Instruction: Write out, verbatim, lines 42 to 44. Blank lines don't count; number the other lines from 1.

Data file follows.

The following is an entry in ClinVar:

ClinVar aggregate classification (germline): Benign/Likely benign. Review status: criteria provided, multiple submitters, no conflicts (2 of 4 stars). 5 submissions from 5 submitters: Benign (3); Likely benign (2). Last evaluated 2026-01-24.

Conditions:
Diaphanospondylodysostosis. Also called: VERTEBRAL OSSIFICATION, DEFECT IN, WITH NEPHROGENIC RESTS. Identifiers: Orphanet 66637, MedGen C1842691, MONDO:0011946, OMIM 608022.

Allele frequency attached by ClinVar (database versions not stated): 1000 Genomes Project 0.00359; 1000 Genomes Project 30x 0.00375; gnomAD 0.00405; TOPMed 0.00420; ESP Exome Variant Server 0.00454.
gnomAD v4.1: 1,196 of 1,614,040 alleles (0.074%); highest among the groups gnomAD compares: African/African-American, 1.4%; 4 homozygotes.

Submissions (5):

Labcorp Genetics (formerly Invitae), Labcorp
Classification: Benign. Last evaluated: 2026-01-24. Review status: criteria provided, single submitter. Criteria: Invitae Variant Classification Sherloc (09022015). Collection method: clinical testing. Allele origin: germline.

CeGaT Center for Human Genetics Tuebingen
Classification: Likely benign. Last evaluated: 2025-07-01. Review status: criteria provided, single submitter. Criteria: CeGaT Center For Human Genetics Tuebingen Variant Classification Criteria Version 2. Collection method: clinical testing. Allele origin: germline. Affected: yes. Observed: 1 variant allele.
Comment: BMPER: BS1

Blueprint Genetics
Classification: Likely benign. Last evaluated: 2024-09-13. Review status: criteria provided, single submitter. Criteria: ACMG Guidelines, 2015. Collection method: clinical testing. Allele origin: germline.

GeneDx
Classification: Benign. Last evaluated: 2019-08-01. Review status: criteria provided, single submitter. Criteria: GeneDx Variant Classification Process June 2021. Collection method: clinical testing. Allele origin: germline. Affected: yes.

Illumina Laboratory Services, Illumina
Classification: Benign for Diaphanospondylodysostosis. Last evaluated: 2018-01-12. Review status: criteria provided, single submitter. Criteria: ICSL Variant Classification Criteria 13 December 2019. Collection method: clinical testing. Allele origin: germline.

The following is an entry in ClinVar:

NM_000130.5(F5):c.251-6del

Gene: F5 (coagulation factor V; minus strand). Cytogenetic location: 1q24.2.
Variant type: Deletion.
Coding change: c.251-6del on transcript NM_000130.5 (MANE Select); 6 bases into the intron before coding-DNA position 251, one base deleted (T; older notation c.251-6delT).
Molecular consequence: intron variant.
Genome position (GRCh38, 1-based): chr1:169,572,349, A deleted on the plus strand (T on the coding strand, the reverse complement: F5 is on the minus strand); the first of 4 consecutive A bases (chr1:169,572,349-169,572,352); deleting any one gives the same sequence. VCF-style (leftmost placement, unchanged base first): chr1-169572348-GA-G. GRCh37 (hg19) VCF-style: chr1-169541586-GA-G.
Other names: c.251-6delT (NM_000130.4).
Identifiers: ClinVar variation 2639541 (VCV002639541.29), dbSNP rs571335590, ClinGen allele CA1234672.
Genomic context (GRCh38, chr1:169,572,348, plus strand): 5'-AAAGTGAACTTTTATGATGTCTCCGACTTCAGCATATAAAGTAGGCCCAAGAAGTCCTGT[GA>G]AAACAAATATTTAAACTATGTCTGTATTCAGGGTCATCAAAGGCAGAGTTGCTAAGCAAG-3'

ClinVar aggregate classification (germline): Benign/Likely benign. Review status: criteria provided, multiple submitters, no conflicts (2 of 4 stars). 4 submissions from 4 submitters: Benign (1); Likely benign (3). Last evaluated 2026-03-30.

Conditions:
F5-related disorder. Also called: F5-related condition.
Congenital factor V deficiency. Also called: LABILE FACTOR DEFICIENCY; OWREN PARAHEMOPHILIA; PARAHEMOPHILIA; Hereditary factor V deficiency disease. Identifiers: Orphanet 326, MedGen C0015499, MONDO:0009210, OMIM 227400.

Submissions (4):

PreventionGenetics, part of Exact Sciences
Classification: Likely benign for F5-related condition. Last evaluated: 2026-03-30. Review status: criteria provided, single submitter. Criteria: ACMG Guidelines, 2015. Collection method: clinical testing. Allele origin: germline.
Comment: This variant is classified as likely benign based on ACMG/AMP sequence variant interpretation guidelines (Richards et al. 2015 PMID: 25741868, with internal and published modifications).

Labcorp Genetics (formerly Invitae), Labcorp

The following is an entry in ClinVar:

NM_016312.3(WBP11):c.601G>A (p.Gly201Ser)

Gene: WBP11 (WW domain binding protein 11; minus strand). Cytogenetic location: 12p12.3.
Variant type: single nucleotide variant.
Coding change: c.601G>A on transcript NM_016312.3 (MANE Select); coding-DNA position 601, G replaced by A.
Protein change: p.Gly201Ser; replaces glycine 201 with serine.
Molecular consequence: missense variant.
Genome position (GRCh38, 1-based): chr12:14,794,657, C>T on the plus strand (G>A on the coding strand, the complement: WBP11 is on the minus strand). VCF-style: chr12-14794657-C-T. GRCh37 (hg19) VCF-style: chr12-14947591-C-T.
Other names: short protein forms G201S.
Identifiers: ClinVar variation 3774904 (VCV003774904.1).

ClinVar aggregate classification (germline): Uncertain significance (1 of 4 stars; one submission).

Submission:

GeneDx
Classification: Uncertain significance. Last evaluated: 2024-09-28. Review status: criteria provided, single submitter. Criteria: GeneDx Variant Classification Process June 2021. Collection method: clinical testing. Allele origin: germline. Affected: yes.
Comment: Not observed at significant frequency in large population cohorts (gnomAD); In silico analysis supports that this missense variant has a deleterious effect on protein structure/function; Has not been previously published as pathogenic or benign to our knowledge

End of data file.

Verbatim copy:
Coding change: c.601G>A on transcript NM_016312.3 (MANE Select); coding-DNA position 601, G replaced by A.
Protein change: p.Gly201Ser; replaces glycine 201 with serine.
Molecular consequence: missense variant.